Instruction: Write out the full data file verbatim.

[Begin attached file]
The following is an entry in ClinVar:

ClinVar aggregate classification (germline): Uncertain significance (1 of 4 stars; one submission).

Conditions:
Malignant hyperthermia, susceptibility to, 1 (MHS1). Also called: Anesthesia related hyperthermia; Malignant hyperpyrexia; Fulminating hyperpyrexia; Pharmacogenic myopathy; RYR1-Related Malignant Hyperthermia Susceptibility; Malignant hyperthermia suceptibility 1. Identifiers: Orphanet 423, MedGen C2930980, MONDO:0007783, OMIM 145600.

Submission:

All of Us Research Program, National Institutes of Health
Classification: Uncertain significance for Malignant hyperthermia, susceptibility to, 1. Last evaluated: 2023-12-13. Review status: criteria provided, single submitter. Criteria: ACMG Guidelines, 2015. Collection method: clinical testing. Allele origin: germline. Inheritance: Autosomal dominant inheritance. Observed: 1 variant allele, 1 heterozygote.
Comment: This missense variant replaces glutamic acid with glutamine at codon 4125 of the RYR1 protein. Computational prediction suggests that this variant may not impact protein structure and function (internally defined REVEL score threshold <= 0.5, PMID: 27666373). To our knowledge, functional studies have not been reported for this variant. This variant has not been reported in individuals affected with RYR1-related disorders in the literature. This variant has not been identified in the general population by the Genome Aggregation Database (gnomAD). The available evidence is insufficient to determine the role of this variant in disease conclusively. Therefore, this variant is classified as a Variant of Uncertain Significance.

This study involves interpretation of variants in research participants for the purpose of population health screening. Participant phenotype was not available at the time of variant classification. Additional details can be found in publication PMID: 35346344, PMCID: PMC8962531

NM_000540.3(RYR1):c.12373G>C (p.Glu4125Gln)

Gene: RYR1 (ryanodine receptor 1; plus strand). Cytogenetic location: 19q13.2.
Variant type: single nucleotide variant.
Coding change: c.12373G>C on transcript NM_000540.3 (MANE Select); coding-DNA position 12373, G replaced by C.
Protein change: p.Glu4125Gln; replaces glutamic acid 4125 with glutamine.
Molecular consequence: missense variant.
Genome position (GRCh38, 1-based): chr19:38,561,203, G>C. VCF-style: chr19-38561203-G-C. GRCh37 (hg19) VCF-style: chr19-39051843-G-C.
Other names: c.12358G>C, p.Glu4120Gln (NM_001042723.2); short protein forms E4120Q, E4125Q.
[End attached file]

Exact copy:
The following is an entry in ClinVar:

ClinVar aggregate classification (germline): Uncertain significance (1 of 4 stars; one submission).

Conditions:
Malignant hyperthermia, susceptibility to, 1 (MHS1). Also called: Anesthesia related hyperthermia; Malignant hyperpyrexia; Fulminating hyperpyrexia; Pharmacogenic myopathy; RYR1-Related Malignant Hyperthermia Susceptibility; Malignant hyperthermia suceptibility 1. Identifiers: Orphanet 423, MedGen C2930980, MONDO:0007783, OMIM 145600.

Submission:

All of Us Research Program, National Institutes of Health
Classification: Uncertain significance for Malignant hyperthermia, susceptibility to, 1. Last evaluated: 2023-12-13. Review status: criteria provided, single submitter. Criteria: ACMG Guidelines, 2015. Collection method: clinical testing. Allele origin: germline. Inheritance: Autosomal dominant inheritance. Observed: 1 variant allele, 1 heterozygote.
Comment: This missense variant replaces glutamic acid with glutamine at codon 4125 of the RYR1 protein. Computational prediction suggests that this variant may not impact protein structure and function (internally defined REVEL score threshold <= 0.5, PMID: 27666373). To our knowledge, functional studies have not been reported for this variant. This variant has not been reported in individuals affected with RYR1-related disorders in the literature. This variant has not been identified in the general population by the Genome Aggregation Database (gnomAD). The available evidence is insufficient to determine the role of this variant in disease conclusively. Therefore, this variant is classified as a Variant of Uncertain Significance.

This study involves interpretation of variants in research participants for the purpose of population health screening. Participant phenotype was not available at the time of variant classification. Additional details can be found in publication PMID: 35346344, PMCID: PMC8962531

NM_000540.3(RYR1):c.12373G>C (p.Glu4125Gln)

Gene: RYR1 (ryanodine receptor 1; plus strand). Cytogenetic location: 19q13.2.
Variant type: single nucleotide variant.
Coding change: c.12373G>C on transcript NM_000540.3 (MANE Select); coding-DNA position 12373, G replaced by C.
Protein change: p.Glu4125Gln; replaces glutamic acid 4125 with glutamine.
Molecular consequence: missense variant.
Genome position (GRCh38, 1-based): chr19:38,561,203, G>C. VCF-style: chr19-38561203-G-C. GRCh37 (hg19) VCF-style: chr19-39051843-G-C.
Other names: c.12358G>C, p.Glu4120Gln (NM_001042723.2); short protein forms E4120Q, E4125Q.